Growing up, I was never really a comic book fan. I didn’t have anything against them, and it’s not that I didn’t read them here and there; but my childhood was ruled by my Star Wars toys, and superheroes just didn’t come close to matching the magic I felt when I created scenarios with my action figures and plastic spaceships. It wasn’t until much later in life that I came to appreciate comics—eight months ago, to be precise, when my partner took me to a comic book shop two days after Valentine’s Day. He wanted to introduce me to one of his interests, and he was looking to get back into collecting comics after not having done it for many years.
Walking through the aisles looking at all the titles and browsing through several different ones, I started to gain an appreciation for them that I didn’t have before. They were interesting stories with complex characters, and the artwork pulled me in. I was intrigued how they were able to tell such elaborate stories with great heart and emotion using wonderful imagery and minimal dialogue, while creating different feelings like tension, excitement, and so on, simply by how the different panels fit together on a page. It was a lot like filmmaking—using creative edits and framing techniques to subliminally stimulate emotions you want the reader to feel. Since I had been interested in the art of filmmaking for many years, this is what appealed to me, initially.
I stopped near the section of Captain America comics, and I started browsing. I think it was just by chance that I was standing in front of them, I’m not sure, but I ended up grabbing a paperback collection of the newest Captain America series and flipping through it. I was immediately pulled into the story and decided to take it home.
I loved that Cap (Steve Rogers) was a man who was misplaced in time, having lived his early life in the 1940s and then frozen in ice for 60 years to awaken in a world he never could have imagined. I’ve always loved the seemingly simple time of the 1940s. Movies like A Christmas Story and The Rocketeer I enjoy, not just for their stories but for the time period they are set in. It has always been a magical time to visit, for me, and I was immediately drawn into it with the Cap comic I picked up.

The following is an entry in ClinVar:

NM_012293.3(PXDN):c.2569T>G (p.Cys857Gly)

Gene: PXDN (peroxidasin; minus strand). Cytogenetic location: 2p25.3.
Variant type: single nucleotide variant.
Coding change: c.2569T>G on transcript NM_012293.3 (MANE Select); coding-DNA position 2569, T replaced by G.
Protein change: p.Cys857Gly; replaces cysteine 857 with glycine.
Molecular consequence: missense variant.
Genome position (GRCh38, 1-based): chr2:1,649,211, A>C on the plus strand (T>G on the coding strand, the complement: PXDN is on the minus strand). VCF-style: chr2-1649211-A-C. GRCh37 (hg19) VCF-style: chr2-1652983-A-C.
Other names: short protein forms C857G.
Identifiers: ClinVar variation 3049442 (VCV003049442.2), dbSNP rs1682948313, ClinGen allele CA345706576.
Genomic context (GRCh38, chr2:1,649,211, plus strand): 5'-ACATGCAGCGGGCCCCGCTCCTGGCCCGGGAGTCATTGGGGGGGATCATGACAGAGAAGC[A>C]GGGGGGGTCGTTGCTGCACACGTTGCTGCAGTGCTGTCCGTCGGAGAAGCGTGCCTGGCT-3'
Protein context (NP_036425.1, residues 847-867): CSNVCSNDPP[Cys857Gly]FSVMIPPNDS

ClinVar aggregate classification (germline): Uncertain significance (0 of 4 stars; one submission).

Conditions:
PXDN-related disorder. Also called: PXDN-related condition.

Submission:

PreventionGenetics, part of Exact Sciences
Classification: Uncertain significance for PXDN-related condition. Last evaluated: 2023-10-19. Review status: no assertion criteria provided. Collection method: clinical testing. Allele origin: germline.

Then the character grew on me. He was a puny, sickly kid, bullied and orphaned at a young age, who wanted to join the Army to make a difference, but was continually told he couldn’t due to his size and medical history. He never gave up trying, and I loved that determination and spirit he represented. He was a good man—one of honor and respect. He loved his mother and wanted to do right by her memory, and he never backed down from a fight, not matter how badly he was getting his butt kicked.
Then one man, Dr. Erskine, recognized that this boy had heart and recommended he become part of a secret military experiment called “Operation: Rebirth,” which sought to develop a means of creating physically superior soldiers—kind of like steroids on steroids, on steroids.
Steve Rogers was given the injection and immediately began increasing in size and muscle mass. He grew into the perfect human, healthy and strong. He was no longer that small, weak, sickly boy who had been picked on. But one thing that didn’t change was his heart. He remained the same decent man he was on the inside. That was, and still is, the appeal of his character to me, and they focused on that in the incredibly entertaining Captain America movie that was released over the summer.
“Because a strong man, who has known power all his life, will lose respect for that power. But a weak man knows the value of strength. And knows compassion.”
Dr. Erskine, Captain America: The First Avenger
While Captain America is not the only superhero comic I now follow, he remains closest to my heart. Others, like Hawkeye, Speedball, and Daken (the son of Wolverine) are all excellent for their own individual reasons, and I enjoy them immensely, but Cap touches on something that I think we all want to be. He is the epitome of the decent man: fighting for his beliefs, standing up for the weak or bullied, and being an example of what a good man should be—something we all need to be reminded of sometimes.
Photo by Erik Mclean on Unsplash